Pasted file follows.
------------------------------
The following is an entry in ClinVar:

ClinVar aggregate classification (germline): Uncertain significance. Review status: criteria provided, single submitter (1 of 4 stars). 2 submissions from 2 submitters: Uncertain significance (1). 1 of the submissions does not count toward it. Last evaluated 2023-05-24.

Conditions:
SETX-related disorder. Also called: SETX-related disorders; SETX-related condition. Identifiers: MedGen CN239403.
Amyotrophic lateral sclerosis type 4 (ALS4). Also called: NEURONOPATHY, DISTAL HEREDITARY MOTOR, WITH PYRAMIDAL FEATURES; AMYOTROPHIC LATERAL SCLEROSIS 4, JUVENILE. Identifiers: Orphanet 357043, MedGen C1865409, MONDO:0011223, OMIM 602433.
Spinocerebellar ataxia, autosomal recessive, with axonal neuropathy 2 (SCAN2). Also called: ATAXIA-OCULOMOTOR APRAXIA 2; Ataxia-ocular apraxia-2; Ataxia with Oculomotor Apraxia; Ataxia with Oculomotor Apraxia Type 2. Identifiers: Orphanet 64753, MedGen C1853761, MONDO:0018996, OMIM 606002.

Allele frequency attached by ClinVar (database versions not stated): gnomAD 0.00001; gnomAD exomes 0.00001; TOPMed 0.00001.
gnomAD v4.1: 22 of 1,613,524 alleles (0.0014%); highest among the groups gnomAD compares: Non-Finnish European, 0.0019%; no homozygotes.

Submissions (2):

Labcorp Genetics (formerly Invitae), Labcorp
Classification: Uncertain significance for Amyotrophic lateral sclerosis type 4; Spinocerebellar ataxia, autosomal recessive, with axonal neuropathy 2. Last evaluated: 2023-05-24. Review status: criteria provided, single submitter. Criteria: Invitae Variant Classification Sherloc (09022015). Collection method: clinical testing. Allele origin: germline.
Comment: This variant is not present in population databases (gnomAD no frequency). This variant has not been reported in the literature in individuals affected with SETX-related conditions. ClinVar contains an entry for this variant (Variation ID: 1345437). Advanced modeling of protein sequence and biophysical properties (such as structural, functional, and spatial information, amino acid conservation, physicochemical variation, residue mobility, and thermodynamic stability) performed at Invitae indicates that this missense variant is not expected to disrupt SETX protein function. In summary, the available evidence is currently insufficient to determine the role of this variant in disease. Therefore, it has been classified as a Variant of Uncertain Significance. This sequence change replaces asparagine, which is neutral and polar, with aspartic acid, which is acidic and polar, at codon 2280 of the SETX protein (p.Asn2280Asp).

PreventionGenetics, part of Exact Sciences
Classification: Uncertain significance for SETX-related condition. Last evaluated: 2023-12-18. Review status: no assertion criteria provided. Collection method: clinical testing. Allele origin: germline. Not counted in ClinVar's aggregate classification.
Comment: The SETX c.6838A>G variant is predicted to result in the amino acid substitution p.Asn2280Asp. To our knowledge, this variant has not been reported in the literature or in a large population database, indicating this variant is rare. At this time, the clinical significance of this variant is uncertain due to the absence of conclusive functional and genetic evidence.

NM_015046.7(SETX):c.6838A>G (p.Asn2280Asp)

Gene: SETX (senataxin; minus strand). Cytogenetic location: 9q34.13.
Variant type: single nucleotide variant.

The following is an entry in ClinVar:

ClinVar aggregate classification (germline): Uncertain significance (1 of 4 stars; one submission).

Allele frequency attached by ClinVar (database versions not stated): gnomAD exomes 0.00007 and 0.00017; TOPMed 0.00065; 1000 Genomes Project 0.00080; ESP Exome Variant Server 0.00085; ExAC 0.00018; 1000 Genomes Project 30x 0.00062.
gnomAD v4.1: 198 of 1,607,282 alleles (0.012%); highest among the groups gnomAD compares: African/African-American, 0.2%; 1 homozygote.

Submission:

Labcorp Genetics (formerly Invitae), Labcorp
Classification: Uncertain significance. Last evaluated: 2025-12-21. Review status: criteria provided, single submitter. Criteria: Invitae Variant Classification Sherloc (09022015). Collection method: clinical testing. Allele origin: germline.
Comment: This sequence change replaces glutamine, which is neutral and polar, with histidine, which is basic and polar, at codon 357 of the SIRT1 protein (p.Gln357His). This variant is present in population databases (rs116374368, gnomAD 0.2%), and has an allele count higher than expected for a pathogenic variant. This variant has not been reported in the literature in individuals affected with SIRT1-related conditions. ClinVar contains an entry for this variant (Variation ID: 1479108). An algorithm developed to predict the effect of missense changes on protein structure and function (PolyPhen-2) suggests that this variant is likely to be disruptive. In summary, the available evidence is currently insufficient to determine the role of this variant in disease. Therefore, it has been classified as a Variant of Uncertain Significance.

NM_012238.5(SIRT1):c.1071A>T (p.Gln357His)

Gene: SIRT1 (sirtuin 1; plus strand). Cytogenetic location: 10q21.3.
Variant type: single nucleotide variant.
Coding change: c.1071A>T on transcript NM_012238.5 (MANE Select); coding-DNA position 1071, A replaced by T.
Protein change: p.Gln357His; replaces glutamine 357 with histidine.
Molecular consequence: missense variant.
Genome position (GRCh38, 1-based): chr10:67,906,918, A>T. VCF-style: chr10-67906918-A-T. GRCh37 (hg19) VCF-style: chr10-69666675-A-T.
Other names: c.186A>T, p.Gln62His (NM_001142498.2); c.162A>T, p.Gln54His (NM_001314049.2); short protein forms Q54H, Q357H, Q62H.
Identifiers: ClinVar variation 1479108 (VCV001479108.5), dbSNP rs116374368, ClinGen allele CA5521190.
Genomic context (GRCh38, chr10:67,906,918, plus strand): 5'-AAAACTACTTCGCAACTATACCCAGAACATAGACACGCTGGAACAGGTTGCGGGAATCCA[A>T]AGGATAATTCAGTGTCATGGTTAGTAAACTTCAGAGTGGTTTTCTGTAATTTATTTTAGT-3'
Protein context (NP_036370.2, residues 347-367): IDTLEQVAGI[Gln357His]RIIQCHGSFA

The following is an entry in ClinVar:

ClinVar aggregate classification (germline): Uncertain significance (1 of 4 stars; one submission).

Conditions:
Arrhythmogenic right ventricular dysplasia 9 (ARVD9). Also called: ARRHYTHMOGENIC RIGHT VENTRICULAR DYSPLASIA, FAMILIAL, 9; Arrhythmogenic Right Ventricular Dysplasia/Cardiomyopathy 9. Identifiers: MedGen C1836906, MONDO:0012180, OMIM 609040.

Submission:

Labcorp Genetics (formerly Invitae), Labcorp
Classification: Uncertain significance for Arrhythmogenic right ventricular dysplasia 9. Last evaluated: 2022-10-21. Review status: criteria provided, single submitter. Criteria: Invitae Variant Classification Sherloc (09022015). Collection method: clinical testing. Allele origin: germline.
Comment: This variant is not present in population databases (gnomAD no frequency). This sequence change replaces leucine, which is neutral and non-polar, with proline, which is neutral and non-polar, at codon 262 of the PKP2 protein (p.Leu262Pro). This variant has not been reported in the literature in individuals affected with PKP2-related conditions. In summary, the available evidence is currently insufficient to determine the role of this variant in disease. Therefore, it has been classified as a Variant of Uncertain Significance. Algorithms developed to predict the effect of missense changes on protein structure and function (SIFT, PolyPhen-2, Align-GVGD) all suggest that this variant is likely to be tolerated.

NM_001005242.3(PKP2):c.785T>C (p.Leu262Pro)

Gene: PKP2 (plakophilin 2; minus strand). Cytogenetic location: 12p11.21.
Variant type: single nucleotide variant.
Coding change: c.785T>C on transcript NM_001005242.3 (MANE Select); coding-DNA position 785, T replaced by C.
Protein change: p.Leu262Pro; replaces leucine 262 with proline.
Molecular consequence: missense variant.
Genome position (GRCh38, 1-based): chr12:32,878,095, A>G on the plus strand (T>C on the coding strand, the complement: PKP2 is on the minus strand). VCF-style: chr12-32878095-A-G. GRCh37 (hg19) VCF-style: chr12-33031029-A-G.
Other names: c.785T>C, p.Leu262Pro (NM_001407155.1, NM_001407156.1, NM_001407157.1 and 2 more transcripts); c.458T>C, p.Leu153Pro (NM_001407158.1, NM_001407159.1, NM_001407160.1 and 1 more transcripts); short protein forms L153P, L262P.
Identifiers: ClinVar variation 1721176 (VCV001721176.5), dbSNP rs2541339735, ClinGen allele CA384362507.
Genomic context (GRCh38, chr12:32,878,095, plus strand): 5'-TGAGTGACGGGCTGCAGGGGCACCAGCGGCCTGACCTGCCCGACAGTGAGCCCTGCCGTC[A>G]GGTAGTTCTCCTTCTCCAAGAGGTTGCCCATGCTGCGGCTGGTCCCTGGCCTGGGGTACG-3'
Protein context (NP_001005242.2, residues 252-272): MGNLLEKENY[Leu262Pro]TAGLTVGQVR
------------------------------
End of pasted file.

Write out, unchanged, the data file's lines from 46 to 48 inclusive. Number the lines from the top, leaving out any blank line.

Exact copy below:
NM_001005242.3(PKP2):c.785T>C (p.Leu262Pro)

Gene: PKP2 (plakophilin 2; minus strand). Cytogenetic location: 12p11.21.
Variant type: single nucleotide variant.